Misteries of Alcatraz, San Francisco

San Francisco, the cultural capital of Northern California, is one of the state’s most popular tourist destinations. Founded in the 18th century by Spanish colonists, San Francisco experienced a rapid growth during the California gold rush of 1849. Much of the city was destroyed in a catastrophic earthquake and fire in 1906; even today, many of the city’s most prominent buildings date from the post-earthquake reconstruction.

Alcatraz - Flickr CC lotzman

Today, San Francisco is known for art, culture, its leading role in the technology industry and its colourful counterculture. Tourist attractions include museums, the historic waterfront and the soaring Golden Gate Bridge, which stretches across the entrance of San Francisco Bay to Marin County on the northern shore. Perhaps the most famous of San Francisco’s landmarks, however – and certainly its most notorious – is Alcatraz.

Alcatraz Island sits in San Francisco Bay, only 2km from the city’s shore. The Spanish colonists charted the island, naming it after the pelicans which nested there (“Alcatraces” is Spanish for “pelicans”). The American military fortified the island after California joined the United States, but it was as a prison that the island gained notoriety. In 1934, Alcatraz Penitentiary was established on the island to hold prisoners who had proven too disruptive for other Federal prisons.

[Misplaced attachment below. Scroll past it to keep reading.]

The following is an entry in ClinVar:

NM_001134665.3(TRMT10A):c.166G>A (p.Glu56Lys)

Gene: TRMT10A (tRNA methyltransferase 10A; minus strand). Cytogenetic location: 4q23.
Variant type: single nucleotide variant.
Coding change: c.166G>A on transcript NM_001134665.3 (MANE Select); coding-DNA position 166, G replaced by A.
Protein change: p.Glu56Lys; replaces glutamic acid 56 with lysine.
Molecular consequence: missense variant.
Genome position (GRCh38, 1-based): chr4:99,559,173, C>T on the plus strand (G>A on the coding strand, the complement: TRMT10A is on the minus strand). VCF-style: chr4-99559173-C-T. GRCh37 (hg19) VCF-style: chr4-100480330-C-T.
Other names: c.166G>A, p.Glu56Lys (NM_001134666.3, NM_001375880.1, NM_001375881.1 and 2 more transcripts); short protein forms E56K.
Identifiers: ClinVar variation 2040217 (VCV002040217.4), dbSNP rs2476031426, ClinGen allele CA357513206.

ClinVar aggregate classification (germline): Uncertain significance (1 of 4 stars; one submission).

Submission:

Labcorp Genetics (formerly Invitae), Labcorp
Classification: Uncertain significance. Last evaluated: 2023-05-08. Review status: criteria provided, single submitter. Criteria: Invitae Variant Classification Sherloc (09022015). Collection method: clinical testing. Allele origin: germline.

Alcatraz Island is an ideal location for a secure facility. Any inmate who managed to get off the island would be faced with a two-kilometre swim through the cold, choppy, fast-moving and shark-infested waters of San Francisco Bay. No successful escape was ever recorded. With a reputation as America’s strongest prison, Alcatraz played host to criminals such as Chicago crimelord Al Capone, Los Angeles kingpin Mickey Coehn and bank robber George “Machine Gun” Kelly. The prison closed in 1963 and the island became a national park in 1972.

Today, the cells that once housed America’s most violent criminals are one of San Francisco’s most popular tourist attractions. Visitors can take a ferry to the island from Fisherman’s Wharf and be led on a guided tour of the prison, or sail past Alcatraz on a harbour tour. Ferries leave about every 30 minutes; the boat trip and prison tour are covered by the same ticket. Ticket prices vary depending on the time of the tour and the type of ticket, but a typical adult ticket costs around $30 (approximately £20).

Getting to and from Alcatraz and other San Francisco landmarks is easy; the city is one of the smallest major American cities, with most things worth seeing concentrated in the eastern half. Major tourist destinations are served by buses, a subway system and the distinctive cable cars which ferry passengers around the city centre and up San Francisco’s famously steep hills. For more flexibility, however, and to reach destinations outside the city itself, a car is a definite advantage; the regional train system, CalTrain, runs only once an hour during most of the day. For travellers looking for a car rental San Francisco has a range of options available, including several rental agencies based at the airport just south of the city.

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